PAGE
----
Late payment inquiry reveals plight of SMEs

By Hannah Jordan, Friday 26 April 2013

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Business organisations have given evidence at a parliamentary inquiry into the practice of late payment and its impact on UK SMEs.

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Parliamentary inquiry examines impact of late payment on SMEs

Chaired by labour MP Debbie Abrahams, a cross-party panel of MPs heard from business leaders who accused late payers of "playing" with SMEs with one saying "they hung me out to dry".

Another witness, representing the construction industry, said that many sub-contractors were so cash-starved as a result of late payments that they were cutting corners and creating a legacy of "sick buildings" that would "result in the deaths of people".

As part of the inquiry four panels representing business groups, FTSE listed businesses, suppliers and business and economics analysts, gave evidence for around 40 minutes each to inform an assessment of the impact of late payment on SMEs as well as the wider UK economy.

The inquiry also sought to examine the effectiveness of guidance and initiatives such as the government's Prompt Payment Code (PCC), a voluntary scheme that encourages signatories to pay suppliers on time.

Abrahams said the standard of testimony had been excellent. She added: "Credit should also go to the SME owners who were brave enough to talk publicly about the problems they have encountered.

"We owe it to our SMEs and entrepreneurs to treat them fairly. We can’t, on the one hand, say it’s them who’ll get us out of this recession but then, on the other hand, stand by and do nothing to protect them from larger, more powerful companies who misuse their power."

She commented that although particularly disturbing evidence had been submitted by the construction industry, all business sectors were being affected.

The latest Bacs figures show that more than £30.2bn is currently owed in late payments to around one million SMEs, among them many print and print-related businesses.

The BPIF Printing Outlook survey, published in January, revealed that printers ranked late payments as a major business concern, second only to access to finance.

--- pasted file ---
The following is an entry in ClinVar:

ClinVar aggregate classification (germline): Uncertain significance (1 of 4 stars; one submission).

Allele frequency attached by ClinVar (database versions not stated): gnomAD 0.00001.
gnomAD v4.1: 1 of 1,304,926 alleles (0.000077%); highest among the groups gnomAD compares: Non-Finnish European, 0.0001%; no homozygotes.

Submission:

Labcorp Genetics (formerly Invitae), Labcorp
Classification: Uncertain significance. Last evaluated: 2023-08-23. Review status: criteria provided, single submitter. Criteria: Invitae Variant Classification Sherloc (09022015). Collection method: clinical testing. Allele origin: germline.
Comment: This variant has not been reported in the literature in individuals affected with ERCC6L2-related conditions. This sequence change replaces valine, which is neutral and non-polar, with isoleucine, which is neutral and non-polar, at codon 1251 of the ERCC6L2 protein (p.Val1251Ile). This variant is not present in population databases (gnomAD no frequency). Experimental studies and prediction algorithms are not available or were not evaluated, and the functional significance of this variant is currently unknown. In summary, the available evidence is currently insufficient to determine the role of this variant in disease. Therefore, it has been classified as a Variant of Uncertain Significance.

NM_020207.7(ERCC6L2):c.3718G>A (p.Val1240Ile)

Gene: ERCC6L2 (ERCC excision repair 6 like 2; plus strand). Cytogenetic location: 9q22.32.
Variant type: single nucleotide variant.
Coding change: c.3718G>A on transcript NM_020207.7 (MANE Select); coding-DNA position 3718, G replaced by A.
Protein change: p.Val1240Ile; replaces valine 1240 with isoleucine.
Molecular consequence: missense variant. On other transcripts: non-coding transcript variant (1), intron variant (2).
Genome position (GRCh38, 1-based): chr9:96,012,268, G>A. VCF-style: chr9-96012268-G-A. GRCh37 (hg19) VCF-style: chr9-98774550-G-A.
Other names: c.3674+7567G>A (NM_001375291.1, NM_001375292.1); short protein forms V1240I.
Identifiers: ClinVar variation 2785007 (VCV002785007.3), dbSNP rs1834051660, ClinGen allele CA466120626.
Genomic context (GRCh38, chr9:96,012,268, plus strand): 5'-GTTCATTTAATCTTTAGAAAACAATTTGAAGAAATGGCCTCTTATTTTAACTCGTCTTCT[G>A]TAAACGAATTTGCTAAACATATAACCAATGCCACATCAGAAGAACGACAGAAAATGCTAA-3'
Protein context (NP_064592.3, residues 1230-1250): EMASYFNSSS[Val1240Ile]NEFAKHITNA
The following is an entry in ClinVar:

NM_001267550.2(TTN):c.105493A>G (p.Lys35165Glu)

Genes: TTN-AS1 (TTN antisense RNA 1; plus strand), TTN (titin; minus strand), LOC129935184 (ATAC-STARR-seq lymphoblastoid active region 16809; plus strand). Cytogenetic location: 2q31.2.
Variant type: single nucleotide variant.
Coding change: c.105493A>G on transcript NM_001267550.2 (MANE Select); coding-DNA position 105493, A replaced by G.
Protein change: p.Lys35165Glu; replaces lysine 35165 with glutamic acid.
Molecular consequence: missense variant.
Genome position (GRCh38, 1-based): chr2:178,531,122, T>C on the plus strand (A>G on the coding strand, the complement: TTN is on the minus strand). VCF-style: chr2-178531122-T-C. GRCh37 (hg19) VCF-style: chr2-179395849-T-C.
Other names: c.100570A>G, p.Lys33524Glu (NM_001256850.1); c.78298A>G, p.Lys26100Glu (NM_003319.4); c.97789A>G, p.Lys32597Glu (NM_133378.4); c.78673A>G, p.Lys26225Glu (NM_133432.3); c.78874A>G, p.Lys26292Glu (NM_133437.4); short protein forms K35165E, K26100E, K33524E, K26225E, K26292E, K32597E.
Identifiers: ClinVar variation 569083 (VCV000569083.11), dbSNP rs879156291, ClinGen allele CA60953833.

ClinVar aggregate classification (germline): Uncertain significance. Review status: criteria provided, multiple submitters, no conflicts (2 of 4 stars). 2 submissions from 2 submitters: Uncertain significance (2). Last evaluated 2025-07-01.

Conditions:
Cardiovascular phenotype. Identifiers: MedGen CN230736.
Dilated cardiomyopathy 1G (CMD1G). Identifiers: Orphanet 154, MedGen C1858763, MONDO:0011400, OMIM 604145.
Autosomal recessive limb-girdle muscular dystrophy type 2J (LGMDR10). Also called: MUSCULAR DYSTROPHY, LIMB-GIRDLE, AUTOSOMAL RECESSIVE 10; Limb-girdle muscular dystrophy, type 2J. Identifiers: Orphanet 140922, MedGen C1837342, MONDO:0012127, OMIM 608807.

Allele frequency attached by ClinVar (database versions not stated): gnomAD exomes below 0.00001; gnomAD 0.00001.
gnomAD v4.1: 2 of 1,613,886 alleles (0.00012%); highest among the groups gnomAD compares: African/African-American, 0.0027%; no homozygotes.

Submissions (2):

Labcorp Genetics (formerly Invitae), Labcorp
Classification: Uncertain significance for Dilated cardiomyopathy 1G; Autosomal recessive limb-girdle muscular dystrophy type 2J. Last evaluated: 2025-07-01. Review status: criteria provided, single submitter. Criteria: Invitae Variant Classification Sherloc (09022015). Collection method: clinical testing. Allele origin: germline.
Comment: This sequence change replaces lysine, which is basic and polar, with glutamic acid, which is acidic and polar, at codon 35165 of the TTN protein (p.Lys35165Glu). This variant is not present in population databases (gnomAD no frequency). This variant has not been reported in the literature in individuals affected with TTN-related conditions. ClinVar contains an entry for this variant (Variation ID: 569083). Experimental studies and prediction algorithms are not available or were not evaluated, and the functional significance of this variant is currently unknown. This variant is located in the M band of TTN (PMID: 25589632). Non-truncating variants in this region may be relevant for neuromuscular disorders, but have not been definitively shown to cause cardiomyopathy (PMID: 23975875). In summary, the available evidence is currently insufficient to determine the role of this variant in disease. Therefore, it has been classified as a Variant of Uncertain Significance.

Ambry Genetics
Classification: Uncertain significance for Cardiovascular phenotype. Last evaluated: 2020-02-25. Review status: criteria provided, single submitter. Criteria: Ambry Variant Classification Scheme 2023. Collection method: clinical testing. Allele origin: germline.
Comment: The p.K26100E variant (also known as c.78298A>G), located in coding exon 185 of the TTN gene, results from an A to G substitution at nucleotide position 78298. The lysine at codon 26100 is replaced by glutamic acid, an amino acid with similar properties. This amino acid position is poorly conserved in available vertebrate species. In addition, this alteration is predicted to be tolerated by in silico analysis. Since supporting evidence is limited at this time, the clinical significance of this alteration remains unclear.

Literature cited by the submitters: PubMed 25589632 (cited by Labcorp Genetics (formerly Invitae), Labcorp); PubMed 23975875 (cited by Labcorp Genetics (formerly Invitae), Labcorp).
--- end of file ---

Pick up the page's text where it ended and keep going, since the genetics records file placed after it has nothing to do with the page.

The survey showed that 24% of respondents had seen a deterioration in their payment terms compared to the previous quarter while 68% said there had been no improvement. Around two thirds said they had been forced to accept extended terms with 25% of those being 120 days.

Meanwhile only 7% reported any improvement despite campaigns such as Abrahams’ 'Be fair – Pay on Time’ initiative launched in 2011, as well lobbying by business organisations such as the Federation of Small Businesses and the Forum of Private Business (FPB), calling for more stringent monitoring and enforcing of the PPC.

FPB head of policy Alexander Jackman was among business organisation representatives that gave evidence at the inquiry.

He said: "Late payment is having a significant impact on business development, productivity and growth. Research has suggested 35% of small businesses have seen a reduction in profit and 16% have seen a noticeable reduction in turnover as a response to late payment or bad debts.
 
"Late payments are also having a knock-on effect, leaving many SMEs in a vicious circle of in turn paying their suppliers late. It starts at the top and tends to wash down the entire supply chain.
 
"A cultural attitude of late payment has developed in the UK. We need to reverse it quickly before more small businesses go under."

Recommendations to address the issues highlighted at the inquiry are scheduled to be published in the summer.


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